Sudden versus gradual mortality of canopy trees can differentially affect relative species assemblages after disturbance, although local biotic and abiotic habitat characteristics can modify expected patterns. Woody vegetation responses to moderate-severity disturbances were characterized and compared in relation to pre- and post-disturbance stand and site characteristics within Abies balsamea–Betula spp. stands of southeastern Québec, Canada. Disturbances were caused by gradual mortality due to the spruce budworm (Choristoneura fumiferana), sudden mortality due to windthrow, or a combination of both. Redundancy Analysis with forward selection was used to rank the importance of disturbance type and local stand and site characteristic variables on species regeneration patterns. In order of decreasing importance, stand composition prior to disturbance, density of coarse woody debris, slope, distance to nearest conifer stand, density of deciduous legacy trees, spruce budworm disturbance, and soil drainage were important in determining post-disturbance species composition. No distinct regeneration patterns were associated with windthrow or interaction disturbance types. Although moderate-severity disturbances affected species distribution, local biotic and abiotic stand and site characteristics, particularly pre-disturbance stand composition and density of coarse woody debris, were more important in determining post-disturbance species distribution patterns.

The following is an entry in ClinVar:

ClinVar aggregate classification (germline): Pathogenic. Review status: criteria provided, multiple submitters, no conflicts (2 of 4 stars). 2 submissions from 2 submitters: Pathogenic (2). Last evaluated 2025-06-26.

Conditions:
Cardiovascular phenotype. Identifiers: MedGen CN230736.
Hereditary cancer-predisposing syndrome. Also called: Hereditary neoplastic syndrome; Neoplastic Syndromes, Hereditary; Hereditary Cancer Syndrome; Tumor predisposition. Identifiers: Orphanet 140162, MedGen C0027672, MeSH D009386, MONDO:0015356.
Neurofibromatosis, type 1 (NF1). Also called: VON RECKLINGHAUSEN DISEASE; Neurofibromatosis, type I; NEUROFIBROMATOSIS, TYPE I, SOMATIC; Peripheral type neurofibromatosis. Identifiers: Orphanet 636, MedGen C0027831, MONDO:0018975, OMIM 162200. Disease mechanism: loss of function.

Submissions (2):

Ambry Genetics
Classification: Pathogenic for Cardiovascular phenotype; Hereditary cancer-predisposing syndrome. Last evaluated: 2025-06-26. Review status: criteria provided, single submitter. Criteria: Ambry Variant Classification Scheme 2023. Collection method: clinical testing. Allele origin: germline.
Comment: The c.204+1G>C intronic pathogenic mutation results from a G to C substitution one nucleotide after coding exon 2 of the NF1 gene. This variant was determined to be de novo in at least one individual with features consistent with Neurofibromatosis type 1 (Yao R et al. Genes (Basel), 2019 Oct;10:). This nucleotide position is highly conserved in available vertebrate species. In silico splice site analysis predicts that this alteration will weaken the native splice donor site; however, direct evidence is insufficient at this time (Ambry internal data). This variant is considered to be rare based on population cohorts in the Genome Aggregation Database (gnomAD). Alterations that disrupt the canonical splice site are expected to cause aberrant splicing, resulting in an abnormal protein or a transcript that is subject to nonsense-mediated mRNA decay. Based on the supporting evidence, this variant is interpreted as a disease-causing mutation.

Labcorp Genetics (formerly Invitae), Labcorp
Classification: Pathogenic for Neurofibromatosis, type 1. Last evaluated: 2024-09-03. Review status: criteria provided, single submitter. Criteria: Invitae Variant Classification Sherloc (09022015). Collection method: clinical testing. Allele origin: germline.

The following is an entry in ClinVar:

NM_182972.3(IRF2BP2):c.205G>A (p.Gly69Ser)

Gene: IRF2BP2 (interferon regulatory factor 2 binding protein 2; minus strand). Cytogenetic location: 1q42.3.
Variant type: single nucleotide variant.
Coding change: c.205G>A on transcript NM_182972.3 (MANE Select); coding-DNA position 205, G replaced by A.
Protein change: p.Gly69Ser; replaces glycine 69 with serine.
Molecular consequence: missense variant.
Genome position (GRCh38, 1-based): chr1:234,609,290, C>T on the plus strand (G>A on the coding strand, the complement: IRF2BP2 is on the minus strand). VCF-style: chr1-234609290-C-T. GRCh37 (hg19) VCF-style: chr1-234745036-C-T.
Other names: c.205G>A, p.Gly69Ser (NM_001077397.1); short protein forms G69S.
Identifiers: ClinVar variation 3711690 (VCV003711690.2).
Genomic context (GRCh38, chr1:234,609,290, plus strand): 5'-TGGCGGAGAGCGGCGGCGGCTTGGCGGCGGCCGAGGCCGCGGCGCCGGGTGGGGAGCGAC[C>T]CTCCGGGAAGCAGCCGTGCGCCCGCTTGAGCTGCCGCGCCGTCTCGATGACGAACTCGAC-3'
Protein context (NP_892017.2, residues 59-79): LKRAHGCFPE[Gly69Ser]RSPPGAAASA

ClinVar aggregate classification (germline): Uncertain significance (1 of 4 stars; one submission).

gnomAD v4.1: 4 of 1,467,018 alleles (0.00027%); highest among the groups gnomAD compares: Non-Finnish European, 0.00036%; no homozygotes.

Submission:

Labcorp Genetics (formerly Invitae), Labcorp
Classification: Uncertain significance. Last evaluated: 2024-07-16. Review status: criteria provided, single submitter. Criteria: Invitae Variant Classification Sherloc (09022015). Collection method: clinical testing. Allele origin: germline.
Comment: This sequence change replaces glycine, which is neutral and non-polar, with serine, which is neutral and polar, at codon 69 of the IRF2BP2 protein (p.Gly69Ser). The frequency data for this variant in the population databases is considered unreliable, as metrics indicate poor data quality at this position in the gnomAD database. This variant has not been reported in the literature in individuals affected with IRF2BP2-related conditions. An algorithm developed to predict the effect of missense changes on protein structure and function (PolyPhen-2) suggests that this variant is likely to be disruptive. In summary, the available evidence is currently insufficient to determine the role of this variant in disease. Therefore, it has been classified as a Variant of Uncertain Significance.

Nomenclature: Gleason & Cronquist, 1991.